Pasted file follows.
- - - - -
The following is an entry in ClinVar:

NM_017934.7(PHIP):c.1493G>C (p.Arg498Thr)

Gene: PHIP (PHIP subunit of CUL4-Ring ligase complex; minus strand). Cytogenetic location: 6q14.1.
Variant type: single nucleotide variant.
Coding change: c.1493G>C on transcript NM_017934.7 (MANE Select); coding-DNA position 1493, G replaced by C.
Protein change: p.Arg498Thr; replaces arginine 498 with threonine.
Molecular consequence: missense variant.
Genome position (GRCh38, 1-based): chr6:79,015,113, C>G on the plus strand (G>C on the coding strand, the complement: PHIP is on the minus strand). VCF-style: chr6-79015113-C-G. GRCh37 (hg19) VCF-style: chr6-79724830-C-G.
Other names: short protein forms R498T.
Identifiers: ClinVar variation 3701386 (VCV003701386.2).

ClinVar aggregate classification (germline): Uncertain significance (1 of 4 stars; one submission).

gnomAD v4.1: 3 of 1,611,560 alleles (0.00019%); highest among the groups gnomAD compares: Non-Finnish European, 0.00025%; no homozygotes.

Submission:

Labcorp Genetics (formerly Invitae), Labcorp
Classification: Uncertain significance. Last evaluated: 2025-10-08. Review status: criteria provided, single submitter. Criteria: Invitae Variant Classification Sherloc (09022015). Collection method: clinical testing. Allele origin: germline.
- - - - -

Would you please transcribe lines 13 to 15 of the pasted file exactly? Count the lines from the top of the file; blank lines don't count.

Submission:

Labcorp Genetics (formerly Invitae), Labcorp
Classification: Uncertain significance. Last evaluated: 2025-10-08. Review status: criteria provided, single submitter. Criteria: Invitae Variant Classification Sherloc (09022015). Collection method: clinical testing. Allele origin: germline.